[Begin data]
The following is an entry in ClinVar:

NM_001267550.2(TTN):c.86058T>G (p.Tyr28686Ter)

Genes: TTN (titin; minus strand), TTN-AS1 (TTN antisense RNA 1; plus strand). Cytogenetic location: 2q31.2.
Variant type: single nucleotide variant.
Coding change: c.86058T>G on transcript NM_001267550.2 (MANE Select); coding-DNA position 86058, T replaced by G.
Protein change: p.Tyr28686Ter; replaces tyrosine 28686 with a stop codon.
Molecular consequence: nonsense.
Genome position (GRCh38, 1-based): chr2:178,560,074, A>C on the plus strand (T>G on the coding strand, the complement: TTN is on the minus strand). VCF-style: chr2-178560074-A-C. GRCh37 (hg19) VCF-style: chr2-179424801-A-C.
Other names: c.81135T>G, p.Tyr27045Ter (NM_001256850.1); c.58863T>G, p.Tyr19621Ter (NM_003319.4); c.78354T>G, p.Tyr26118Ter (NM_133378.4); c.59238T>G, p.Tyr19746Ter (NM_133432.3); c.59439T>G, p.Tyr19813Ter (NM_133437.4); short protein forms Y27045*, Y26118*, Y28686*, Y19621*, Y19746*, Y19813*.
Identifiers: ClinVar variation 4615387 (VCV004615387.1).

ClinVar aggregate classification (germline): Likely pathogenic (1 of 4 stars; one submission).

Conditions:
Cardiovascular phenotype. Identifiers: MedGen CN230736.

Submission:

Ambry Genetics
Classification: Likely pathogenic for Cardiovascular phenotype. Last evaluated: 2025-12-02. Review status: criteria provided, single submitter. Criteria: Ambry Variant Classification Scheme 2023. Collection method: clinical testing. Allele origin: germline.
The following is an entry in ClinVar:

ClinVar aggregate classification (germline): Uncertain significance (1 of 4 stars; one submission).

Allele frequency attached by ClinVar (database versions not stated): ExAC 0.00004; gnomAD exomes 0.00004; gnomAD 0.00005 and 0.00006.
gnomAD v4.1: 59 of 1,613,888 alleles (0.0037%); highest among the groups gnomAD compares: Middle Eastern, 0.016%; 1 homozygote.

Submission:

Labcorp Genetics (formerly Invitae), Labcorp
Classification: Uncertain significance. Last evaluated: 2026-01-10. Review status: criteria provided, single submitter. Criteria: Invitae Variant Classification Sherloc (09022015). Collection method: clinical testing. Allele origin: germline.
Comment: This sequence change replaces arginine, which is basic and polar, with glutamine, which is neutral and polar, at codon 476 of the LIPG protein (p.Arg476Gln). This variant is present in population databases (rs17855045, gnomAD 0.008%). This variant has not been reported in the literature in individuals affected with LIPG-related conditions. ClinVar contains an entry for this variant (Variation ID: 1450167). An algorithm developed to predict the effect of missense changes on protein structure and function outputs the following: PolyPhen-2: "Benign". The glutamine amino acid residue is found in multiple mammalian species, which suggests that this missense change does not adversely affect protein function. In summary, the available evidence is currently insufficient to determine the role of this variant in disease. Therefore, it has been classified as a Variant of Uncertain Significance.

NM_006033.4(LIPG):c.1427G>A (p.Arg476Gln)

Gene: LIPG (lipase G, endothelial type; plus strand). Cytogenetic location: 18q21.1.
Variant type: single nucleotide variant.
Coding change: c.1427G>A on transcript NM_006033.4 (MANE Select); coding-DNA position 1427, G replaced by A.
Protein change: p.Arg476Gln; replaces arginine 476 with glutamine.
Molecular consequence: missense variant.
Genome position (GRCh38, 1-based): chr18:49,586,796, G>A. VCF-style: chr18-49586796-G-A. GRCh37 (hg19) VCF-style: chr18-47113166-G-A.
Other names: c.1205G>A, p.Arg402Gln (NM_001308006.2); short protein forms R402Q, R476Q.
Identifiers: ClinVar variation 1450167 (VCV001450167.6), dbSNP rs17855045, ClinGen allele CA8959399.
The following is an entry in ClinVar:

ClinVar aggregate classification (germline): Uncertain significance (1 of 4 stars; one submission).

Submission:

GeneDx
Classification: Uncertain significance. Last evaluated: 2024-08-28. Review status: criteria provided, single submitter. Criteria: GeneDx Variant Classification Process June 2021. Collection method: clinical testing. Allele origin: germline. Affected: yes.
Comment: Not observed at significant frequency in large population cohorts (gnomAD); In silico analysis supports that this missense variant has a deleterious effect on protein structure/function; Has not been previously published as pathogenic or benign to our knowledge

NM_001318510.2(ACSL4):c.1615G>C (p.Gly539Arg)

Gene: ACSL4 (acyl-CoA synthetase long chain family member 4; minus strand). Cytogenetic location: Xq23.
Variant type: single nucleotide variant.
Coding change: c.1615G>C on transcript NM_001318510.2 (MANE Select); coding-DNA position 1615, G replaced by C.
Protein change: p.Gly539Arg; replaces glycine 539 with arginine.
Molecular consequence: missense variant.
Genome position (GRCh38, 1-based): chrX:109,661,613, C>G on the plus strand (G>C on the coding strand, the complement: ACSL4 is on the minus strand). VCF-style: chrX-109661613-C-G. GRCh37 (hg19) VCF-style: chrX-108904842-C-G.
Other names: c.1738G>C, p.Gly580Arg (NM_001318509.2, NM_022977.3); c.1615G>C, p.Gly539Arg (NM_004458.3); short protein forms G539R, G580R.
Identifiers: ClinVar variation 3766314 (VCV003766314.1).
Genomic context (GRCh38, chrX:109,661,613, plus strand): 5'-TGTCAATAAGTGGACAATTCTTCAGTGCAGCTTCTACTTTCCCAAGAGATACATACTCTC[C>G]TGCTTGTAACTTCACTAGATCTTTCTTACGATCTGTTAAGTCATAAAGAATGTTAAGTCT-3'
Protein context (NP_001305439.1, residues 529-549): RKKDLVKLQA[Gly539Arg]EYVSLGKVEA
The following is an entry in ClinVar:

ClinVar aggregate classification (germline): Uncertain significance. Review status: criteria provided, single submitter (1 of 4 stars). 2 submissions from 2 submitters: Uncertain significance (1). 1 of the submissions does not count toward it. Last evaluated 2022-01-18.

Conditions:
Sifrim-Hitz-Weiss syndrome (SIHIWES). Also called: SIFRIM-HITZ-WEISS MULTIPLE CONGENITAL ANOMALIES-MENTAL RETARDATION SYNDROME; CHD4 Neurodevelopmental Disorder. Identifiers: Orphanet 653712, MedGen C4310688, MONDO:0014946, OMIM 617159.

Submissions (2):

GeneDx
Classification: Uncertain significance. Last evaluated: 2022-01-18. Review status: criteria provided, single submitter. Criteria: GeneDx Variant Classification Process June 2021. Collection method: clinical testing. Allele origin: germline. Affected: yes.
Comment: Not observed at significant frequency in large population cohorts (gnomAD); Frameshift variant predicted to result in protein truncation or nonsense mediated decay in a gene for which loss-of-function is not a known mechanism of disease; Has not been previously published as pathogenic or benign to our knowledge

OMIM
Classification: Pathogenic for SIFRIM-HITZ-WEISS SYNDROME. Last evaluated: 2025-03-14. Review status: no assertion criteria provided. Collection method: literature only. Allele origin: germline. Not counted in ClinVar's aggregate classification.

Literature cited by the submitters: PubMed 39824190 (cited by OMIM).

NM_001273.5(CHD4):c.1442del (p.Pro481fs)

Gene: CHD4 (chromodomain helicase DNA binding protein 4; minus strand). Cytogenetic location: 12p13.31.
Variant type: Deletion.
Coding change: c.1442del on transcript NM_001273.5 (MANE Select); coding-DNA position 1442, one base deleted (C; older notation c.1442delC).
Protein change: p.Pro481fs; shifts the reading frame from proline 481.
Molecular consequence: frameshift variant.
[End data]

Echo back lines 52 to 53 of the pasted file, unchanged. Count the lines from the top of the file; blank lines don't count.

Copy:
ClinVar aggregate classification (germline): Uncertain significance. Review status: criteria provided, single submitter (1 of 4 stars). 2 submissions from 2 submitters: Uncertain significance (1). 1 of the submissions does not count toward it. Last evaluated 2022-01-18.

Conditions: